The purpose of these resolutions is to suggest some ways out of what most everyone agrees is a generally miserable situation for those currently coming of age or working in academia. More or less, all of us want jobs for scholars and a free education for our students. Repeat that to yourself: jobs for scholars, free education for students. In proposing these, I’m also suggesting that we have some power over our academic, professional and disciplinary destiny and can and should act in concert. I see the decline in tenure-line positions, the specter of academic debt, and even the coercive and jealous guarding of scholarship by publishing cartels, as an invitation to collective action. We already have a communications infrastructure, national and international associations in place, as well as active local chapters across the globe (those hot-beds of activism, academic departments). From this point of view, we’re actually very well organized. All we need to do now is raise some consciousness and come up with a few action items. Should you doubt whether collective action is worthwhile or appropriate, it’s also worth keeping in mind the ways in which activists and unions are making the university a more livable, humane place (one example of each).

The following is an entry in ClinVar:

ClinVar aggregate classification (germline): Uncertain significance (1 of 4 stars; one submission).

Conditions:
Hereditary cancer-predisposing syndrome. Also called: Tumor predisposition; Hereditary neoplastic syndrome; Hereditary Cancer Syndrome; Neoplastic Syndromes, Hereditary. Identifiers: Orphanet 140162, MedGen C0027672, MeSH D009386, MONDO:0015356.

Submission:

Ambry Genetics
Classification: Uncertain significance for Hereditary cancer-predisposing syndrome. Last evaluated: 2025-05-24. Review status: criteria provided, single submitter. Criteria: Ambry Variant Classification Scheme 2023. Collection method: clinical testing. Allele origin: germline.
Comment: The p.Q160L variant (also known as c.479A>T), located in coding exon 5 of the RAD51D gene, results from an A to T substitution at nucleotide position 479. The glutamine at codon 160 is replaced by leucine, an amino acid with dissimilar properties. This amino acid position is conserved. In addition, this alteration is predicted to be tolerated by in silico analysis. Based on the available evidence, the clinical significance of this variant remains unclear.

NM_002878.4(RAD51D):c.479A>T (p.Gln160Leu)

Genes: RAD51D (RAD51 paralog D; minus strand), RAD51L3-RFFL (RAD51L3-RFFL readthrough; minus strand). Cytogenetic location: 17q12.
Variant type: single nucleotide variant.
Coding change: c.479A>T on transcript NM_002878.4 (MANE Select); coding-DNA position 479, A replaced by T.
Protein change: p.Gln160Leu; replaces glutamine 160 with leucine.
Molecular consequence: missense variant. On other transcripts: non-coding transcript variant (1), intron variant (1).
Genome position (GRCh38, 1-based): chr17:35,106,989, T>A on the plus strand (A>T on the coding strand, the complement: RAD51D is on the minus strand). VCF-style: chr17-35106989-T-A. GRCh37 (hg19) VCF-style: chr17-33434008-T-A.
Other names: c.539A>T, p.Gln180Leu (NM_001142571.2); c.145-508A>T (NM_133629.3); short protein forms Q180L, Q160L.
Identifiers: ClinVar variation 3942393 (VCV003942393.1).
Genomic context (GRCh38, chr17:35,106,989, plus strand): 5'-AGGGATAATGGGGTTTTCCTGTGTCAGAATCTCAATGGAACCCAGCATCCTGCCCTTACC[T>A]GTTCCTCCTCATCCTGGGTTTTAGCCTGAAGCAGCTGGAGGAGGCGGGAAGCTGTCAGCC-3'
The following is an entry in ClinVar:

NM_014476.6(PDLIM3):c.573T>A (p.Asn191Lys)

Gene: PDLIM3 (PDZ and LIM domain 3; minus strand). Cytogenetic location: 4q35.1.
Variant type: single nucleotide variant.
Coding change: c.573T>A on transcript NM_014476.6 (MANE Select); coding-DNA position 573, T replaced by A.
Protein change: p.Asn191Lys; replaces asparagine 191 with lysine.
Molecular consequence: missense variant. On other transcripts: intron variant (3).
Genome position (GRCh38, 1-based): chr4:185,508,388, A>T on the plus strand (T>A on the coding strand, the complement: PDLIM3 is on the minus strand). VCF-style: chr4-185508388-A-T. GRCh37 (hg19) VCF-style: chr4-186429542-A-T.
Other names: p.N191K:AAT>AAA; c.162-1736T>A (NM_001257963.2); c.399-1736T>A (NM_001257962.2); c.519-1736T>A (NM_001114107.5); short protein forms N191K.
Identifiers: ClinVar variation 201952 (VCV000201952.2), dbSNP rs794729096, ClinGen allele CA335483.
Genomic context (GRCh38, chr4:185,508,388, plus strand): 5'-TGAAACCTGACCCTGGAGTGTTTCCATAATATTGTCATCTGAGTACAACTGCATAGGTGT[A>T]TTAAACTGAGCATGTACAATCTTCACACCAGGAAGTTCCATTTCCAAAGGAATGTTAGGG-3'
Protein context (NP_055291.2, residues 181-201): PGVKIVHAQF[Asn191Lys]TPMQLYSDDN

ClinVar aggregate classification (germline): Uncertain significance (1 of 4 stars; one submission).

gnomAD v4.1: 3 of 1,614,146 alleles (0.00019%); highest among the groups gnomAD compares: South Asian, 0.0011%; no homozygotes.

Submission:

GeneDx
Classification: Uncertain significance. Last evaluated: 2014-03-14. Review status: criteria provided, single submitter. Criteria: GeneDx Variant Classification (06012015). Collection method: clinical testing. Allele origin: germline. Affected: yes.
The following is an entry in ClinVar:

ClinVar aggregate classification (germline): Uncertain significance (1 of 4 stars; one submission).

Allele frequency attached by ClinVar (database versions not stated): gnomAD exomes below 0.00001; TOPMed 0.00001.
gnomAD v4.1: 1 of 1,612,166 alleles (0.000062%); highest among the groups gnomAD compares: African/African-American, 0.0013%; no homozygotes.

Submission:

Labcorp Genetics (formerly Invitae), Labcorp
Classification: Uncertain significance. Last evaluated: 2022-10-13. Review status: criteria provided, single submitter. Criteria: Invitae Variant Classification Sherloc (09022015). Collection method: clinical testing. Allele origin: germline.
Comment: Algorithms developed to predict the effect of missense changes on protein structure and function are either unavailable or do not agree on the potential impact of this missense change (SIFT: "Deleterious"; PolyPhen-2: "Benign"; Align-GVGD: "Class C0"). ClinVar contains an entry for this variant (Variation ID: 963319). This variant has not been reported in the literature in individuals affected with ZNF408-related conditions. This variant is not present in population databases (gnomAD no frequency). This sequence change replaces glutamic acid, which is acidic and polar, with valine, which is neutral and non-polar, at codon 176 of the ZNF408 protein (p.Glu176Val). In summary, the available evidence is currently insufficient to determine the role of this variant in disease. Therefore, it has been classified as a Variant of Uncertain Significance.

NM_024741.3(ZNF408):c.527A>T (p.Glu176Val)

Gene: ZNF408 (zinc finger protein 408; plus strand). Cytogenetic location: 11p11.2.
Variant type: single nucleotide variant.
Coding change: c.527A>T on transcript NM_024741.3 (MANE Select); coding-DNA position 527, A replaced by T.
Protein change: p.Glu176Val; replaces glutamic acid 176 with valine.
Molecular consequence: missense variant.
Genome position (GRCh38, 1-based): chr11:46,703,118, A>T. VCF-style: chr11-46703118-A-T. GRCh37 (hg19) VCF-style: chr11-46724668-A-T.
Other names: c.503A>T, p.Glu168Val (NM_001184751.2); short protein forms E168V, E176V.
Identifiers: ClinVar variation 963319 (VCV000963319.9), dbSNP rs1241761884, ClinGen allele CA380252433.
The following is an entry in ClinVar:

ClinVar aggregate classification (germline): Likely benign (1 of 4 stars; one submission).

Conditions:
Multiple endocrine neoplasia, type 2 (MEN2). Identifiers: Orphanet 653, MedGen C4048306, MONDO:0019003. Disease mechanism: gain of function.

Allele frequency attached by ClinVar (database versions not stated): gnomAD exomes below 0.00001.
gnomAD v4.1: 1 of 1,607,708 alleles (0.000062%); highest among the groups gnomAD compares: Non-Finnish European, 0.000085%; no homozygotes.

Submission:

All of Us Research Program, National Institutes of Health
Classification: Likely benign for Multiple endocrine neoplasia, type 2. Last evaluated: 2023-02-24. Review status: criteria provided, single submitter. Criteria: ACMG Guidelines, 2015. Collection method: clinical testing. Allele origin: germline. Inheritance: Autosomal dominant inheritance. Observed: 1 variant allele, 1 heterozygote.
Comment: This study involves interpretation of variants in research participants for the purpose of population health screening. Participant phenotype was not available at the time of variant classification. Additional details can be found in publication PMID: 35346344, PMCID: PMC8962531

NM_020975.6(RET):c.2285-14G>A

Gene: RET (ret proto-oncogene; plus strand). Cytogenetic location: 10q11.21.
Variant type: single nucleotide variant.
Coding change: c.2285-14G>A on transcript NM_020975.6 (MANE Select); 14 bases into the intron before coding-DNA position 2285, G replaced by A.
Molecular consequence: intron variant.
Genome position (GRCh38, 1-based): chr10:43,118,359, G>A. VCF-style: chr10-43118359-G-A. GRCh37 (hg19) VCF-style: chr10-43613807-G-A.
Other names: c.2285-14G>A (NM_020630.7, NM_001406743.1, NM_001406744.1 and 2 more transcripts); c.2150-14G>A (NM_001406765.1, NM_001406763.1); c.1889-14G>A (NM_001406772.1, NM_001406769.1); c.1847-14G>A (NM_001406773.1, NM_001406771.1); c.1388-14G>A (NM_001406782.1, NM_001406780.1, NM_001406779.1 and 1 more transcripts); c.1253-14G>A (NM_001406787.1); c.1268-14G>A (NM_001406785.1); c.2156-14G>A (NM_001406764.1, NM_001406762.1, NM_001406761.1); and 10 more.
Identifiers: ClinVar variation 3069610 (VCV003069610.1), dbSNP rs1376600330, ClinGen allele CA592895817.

Here follow three resolutions. They are drafts. I accept and apologize for their limitations and shortcomings. They don’t talk about all that’s worth fixing (how could they?). I offer them to imagine what collective action on our problems might look like. Interested academic associations should consider them for debate, improvement, and vote.
This is the Fourth post in a sequence called Strange Rumblings in the Meritocracy.